Whether the benefit of the Scheme shall be admissible in respect of any amount covered under the definition of ‘taxes dues’, as defined in the Scheme, if paid by an assesses after the date of the Scheme coming into effect, (i.e., 10.5.2013), but before a declaration is filed
Yes, benefit of the Scheme would be available if such amount is declared under the Scheme subsequently, along with the remaining tax dues, if any, provided that Cenvat credit has not been utilized for payment of such amount.
Example:
A person has tax dues of Rs 10 lakh. He makes a payment of Rs 2 lakh on 15.5.2013, without making a declaration under VCES. He does not utilize Cenvat credit for paying this amount. Subsequently, he makes declaration under VCES on 1.7.2013. He may declare his tax dues as Rs 10 lakh. Rs 2 lakh paid before making the declaration will be considered as payment under VCES.
5
Whether declaration can be made in such case where service tax pertaining to the period covered by the Scheme along with interest has already been paid by the parties, before the Scheme came into effect, so as to get waiver from penalty and other proceedings?
As no “tax dues” is pending in such case, declaration cannot be filed under VCES. However, there may be a case for taking a lenient view on the issue of penalties under the provision of the Finance Act, 1994. In this regard attention is invited to section 73 (3) and section 80 of the Finance Act, 1994.
Central excise amendment in valuation rules 8, 9 and 10

Central excise amendment in valuation rules 8, 9 and 10

Central excise department made amendment in rule 8, 9 and 10 in central excise valuation rules. Central excise department issued a circular no. 975/09/2013 dated 25 November 2013 regarding this amendment. Full circular is as under.

 Subject – Amendment of rule 8, 9 and 10 of the Central Excise Valuation (Determination of Price of Excisable Goods) Rules, 2000  - reg .

I am directed to invite your attention to amendments in rule 8, 9 and 10 of the Central Excise Valuation (Determination of Price of Excisable Goods) Rules, 2000. Under transaction value regime each transaction or removal is required to be assessed independently, as would be clear from the language of section 4 of the Central Excise Act, 1944. Section 4(1) of the Central Excise Act, 1944 reads as –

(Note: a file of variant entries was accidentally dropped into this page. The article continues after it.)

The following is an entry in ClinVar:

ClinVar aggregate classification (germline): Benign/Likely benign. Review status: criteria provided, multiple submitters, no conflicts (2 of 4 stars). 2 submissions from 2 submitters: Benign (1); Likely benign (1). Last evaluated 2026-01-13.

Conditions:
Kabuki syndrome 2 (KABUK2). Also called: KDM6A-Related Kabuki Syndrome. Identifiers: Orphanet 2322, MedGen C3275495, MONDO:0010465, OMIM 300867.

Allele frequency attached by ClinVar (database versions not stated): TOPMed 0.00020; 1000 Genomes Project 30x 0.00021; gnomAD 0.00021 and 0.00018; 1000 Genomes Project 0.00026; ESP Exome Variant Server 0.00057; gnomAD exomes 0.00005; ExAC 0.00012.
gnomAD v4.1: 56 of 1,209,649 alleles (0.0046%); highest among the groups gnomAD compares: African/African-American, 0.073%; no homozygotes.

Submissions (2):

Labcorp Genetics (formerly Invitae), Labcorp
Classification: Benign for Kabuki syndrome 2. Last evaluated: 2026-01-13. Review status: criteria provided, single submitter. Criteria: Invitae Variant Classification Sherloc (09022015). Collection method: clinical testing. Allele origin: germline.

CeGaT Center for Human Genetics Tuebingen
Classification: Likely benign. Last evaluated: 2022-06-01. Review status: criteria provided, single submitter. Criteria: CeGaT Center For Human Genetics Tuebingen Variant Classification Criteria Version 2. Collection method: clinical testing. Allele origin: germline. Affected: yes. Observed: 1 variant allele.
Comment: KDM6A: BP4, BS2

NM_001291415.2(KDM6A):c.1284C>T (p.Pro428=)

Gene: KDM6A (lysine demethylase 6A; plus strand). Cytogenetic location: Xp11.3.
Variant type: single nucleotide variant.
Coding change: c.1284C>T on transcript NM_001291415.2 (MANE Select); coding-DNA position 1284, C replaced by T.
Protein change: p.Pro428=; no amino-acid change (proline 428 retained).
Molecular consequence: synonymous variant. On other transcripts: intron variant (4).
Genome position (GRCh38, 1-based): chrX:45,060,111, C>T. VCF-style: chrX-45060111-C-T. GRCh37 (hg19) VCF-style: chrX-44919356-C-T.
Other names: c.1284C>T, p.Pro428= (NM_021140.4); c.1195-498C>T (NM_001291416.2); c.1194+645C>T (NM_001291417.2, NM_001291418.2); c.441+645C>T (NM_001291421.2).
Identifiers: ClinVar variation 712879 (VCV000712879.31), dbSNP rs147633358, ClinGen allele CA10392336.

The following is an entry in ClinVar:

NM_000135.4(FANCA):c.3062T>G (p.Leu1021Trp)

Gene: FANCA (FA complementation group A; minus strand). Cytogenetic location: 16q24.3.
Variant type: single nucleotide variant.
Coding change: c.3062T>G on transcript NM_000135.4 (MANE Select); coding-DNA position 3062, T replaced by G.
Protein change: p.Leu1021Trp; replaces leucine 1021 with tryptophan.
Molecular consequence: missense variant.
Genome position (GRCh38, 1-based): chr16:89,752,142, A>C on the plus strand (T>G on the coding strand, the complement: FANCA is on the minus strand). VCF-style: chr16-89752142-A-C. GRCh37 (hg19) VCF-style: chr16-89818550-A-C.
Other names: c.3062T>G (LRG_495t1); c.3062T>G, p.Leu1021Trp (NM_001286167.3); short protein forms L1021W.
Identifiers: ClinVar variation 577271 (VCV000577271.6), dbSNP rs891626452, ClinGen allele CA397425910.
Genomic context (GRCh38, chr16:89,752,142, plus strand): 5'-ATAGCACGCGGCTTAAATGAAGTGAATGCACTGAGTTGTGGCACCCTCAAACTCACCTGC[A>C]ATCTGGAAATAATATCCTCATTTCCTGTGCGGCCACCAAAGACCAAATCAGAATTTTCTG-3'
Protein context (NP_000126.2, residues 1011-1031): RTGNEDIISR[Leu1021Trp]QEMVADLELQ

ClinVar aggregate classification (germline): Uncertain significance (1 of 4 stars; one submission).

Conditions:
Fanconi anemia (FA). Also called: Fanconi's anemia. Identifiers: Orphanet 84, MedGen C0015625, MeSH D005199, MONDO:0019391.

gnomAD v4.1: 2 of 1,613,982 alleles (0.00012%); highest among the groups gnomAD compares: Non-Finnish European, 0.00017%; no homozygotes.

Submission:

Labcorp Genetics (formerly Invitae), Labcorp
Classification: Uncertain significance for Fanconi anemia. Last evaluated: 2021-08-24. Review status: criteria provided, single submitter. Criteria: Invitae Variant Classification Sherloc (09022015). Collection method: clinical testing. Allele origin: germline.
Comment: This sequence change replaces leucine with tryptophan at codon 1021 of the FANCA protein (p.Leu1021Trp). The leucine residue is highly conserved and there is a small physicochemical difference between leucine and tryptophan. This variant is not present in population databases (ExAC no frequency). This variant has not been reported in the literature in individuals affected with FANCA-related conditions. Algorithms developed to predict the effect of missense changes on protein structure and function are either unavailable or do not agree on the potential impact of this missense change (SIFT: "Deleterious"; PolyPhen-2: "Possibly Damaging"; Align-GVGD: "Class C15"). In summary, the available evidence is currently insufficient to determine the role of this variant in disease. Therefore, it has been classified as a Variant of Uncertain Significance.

Section 4 – Valuation of excisable goods for purposes of charging of duty of excise - (1) Where under this Act, the duty of excise is chargeable on any excisable goods with reference to their value, then, on each removal of the goods, such value shall –
…………………………………

2) Rules 8, 9 and 10 of the Central Excise Valuation Rules, 2000 dealing with determination of assessable value in case of captive consumption and sale to related person have been amended vide notification no. 14/2013 – Central Excise (N.T.) dated 22.11.2013 to clearly state that these rules apply irrespective of whether the whole or a part of the clearances of manufactured goods are covered by the circumstances given in these rules. Each clearance is required to be assessed according to section 4(1)(a) or the relevant rule dealing with the circumstances of clearance of the goods, as the case may be. 

3) For example, if an assessee clears his goods in such a way that first removal of goods is to an independent buyers, some goods are captively consumed, second removal is to such a related person who is covered under rule 9 and third removal is to a person who is covered under rule 10, then the first removal should assessed under section 4(1)(a), captively consumed goods should be assessed under rule 8, second removal should be assessed under rule 9 and third removal should be assessed under rule 10 of these rules. It may be noted that Central Excise Valuation (Determination of Price of Excisable Goods) Rules, 2000 are not required to be followed sequentially. Each of these rules provide for arriving at the assessable value of goods under different contingencies as noted by Hon’ble Supreme Court at paragraph 70 in case of Commissioner of Central Excise, Mumbai vs M/s FIAT India Pvt Ltd [2012 (283) ELT 161 or 2012-TIOL-58-SC-CX].